(If you prick us, do we not say “YEE-OUCH!?”)
if you’re a writer or other creative, you’ve likely been told not to “take things personally,” or to “grow a thicker skin.” You may have been led to believe this is an essential part of the business end of your art. You may even have been encouraged to view anything less as a sign of personal weakness or fault.
Well, I’m writing today to tell you a) all these things are essentially lies, and b) there’s a book all writers need to counteract them. Heck, it’s not a bad read for other creatives as well. It’s called The Highly-Sensitive Person, by Elaine Aronson.
Why writers need this book
High sensitivity is often confused with shyness and introversion, but it’s actually a difference in the way the brain processes information. HSP’s couldn’t change if they wanted to, which is why telling them to be less sensitive is like telling brunettes to stop having brown hair.
I honestly thought there was something wrong with me until I read this. (okay, so there is a lot wrong with me, but that would fill a separate book). On every page I was like, “YES!” And “OMG, that’s me!” It finally lent validity to the things I’d been thinking and feeling for over thirty years.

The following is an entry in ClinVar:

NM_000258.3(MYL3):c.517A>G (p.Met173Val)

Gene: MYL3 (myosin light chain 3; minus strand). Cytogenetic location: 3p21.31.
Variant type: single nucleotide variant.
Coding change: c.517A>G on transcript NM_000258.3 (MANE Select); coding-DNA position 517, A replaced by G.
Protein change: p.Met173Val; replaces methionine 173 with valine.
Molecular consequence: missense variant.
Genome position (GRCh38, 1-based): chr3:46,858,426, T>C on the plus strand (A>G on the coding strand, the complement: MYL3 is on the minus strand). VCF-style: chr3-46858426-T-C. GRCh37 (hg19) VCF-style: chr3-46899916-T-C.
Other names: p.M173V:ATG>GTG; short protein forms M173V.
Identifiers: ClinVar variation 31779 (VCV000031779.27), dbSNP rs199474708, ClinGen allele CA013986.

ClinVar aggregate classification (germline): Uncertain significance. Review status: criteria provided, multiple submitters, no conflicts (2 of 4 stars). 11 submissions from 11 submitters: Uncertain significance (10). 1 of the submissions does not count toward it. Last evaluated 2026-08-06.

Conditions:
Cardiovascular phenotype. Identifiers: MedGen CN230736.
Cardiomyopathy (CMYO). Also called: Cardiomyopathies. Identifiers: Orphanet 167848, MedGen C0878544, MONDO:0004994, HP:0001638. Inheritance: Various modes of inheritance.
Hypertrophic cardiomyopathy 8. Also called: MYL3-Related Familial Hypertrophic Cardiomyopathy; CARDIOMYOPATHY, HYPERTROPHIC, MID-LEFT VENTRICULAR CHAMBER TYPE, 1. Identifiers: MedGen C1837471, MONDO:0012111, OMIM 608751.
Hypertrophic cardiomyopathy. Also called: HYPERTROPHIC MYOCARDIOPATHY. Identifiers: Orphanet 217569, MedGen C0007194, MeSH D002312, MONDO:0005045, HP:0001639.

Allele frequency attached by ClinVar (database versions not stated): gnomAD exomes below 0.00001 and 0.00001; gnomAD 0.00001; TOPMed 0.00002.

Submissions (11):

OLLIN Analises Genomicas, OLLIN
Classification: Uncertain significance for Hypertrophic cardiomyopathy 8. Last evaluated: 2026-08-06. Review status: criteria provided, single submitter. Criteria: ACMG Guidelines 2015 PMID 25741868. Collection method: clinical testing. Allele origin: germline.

Writers need this book to gain greater understanding of themselves or other creative people in their lives—who may actually be an HSP’s (Highly Sensitive People) in disguise! I know I am.
The book writers need to fight back
I think the problem is that, too often, being highly-sensitive is viewed as a weakness, almost like a medical condition. Something to be “coped with,” “treated,” or “minimized.” But in my mind, HSP is akin to synesthesia; a neurological superpower, if you will. Definitely more of a strength than a weakness. I know it’s made me a better writer, and (I would argue) a better human being as well.
Wouldn’t it be cool if HSP’s had real superpowers? We’d wear capes and everything! Our powers would be . . . I don’t know . . . being creative all by ourselves, and finding joy in solitude. Yeah, take that, Green Goblin and Paralax.
What are some other books writers need?
What are the key books writers need, in your opinion? What helps you deal with the emotional aspects of being a creative? Tell me in the comments!
(Image by JacobEnos)